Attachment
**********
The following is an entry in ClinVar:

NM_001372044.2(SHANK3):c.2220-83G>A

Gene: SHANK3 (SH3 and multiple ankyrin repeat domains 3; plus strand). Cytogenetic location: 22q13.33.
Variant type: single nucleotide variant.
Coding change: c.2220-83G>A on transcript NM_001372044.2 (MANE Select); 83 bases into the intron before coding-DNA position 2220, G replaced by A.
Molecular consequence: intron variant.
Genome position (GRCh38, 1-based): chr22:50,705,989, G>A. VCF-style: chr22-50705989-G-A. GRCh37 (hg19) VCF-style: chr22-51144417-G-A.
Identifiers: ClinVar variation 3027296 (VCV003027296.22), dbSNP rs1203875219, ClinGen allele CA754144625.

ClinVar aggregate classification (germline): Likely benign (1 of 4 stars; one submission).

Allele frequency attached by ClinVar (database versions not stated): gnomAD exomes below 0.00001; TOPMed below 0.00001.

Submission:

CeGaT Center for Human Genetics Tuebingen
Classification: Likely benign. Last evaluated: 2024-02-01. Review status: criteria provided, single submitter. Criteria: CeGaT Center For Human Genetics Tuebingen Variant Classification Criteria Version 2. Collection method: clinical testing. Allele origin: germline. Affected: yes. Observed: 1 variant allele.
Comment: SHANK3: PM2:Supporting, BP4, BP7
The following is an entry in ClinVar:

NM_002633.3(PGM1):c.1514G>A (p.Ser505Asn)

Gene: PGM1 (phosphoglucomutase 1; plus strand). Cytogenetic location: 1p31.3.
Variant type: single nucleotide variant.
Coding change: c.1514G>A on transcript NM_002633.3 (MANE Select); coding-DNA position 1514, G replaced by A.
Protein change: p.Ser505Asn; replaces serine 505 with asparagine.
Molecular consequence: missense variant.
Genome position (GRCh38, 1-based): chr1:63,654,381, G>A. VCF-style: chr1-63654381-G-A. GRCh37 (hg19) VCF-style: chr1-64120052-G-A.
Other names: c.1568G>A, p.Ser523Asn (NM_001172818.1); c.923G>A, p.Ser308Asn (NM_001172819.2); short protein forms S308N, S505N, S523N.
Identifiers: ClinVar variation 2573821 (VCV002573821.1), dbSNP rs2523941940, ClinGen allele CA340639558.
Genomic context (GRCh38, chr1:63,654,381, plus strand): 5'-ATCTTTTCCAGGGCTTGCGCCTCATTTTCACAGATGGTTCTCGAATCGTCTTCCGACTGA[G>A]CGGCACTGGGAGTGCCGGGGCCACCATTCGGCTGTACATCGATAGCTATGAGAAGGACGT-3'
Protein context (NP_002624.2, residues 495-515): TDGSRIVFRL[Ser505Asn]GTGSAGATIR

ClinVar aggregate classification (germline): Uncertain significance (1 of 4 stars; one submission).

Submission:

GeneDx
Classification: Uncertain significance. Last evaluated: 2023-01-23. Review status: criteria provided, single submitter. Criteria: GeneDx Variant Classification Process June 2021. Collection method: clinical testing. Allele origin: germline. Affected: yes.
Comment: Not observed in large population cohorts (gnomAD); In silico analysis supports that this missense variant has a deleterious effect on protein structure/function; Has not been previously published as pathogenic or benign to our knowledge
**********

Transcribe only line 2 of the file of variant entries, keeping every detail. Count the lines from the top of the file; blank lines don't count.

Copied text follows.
NM_001372044.2(SHANK3):c.2220-83G>A